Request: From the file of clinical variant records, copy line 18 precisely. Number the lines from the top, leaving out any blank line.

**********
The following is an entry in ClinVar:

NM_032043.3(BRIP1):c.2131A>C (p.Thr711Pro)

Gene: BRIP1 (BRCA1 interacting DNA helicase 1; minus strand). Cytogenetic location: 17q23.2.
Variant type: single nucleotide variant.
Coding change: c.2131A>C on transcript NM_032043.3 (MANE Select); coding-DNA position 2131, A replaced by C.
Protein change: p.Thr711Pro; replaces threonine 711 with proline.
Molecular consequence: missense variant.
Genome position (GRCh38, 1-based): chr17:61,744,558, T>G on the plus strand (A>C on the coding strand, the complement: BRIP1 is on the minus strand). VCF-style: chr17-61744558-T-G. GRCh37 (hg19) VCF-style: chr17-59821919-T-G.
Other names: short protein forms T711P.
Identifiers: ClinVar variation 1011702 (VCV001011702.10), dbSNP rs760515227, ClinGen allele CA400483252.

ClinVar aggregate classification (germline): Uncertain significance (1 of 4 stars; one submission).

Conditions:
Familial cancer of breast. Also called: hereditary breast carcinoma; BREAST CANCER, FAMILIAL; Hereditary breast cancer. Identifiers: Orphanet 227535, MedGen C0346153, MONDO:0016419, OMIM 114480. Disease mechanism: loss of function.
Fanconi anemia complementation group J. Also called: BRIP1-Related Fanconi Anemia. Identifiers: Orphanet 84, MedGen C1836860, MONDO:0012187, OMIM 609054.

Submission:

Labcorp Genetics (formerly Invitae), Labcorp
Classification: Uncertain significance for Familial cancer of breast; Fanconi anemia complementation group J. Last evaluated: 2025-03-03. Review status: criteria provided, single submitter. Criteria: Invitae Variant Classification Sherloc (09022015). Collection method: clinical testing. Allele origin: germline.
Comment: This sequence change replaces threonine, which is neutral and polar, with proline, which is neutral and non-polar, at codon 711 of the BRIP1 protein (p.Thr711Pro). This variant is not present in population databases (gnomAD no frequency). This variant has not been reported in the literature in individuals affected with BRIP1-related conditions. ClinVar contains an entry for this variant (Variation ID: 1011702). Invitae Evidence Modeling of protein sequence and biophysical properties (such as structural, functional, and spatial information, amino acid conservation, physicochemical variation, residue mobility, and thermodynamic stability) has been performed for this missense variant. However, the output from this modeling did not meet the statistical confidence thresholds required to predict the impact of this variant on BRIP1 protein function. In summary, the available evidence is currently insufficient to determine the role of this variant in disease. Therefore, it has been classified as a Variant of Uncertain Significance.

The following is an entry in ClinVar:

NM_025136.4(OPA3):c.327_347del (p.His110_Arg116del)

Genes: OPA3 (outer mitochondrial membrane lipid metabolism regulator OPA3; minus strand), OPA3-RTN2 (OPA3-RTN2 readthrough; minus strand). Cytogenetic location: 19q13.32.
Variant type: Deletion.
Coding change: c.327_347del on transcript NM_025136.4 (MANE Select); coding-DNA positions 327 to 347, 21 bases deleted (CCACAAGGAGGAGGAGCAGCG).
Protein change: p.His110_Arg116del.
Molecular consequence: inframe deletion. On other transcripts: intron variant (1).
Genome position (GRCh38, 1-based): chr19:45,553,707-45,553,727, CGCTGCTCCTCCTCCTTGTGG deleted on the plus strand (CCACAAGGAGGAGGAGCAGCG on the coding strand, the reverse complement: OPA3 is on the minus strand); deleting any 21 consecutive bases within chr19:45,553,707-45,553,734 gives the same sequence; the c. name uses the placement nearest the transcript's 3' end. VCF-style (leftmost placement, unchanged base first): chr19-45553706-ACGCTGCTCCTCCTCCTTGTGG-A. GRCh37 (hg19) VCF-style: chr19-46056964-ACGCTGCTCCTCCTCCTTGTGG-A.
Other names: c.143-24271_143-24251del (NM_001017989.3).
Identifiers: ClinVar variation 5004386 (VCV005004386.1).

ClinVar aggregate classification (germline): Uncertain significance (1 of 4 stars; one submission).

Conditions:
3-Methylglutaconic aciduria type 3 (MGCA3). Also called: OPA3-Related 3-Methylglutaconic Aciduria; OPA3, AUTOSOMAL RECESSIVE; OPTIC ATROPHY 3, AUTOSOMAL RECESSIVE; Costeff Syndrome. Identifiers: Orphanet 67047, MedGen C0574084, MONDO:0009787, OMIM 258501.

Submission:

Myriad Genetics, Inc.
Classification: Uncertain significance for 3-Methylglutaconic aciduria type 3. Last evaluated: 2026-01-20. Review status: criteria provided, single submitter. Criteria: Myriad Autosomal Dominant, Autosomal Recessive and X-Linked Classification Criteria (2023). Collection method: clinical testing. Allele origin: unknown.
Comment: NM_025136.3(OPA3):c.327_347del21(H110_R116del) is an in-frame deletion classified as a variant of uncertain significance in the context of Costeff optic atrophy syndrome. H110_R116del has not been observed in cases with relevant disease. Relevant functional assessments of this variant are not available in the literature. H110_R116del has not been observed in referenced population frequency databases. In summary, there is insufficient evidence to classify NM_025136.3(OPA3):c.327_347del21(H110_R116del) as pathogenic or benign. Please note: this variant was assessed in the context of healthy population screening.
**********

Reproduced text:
Comment: This sequence change replaces threonine, which is neutral and polar, with proline, which is neutral and non-polar, at codon 711 of the BRIP1 protein (p.Thr711Pro). This variant is not present in population databases (gnomAD no frequency). This variant has not been reported in the literature in individuals affected with BRIP1-related conditions. ClinVar contains an entry for this variant (Variation ID: 1011702). Invitae Evidence Modeling of protein sequence and biophysical properties (such as structural, functional, and spatial information, amino acid conservation, physicochemical variation, residue mobility, and thermodynamic stability) has been performed for this missense variant. However, the output from this modeling did not meet the statistical confidence thresholds required to predict the impact of this variant on BRIP1 protein function. In summary, the available evidence is currently insufficient to determine the role of this variant in disease. Therefore, it has been classified as a Variant of Uncertain Significance.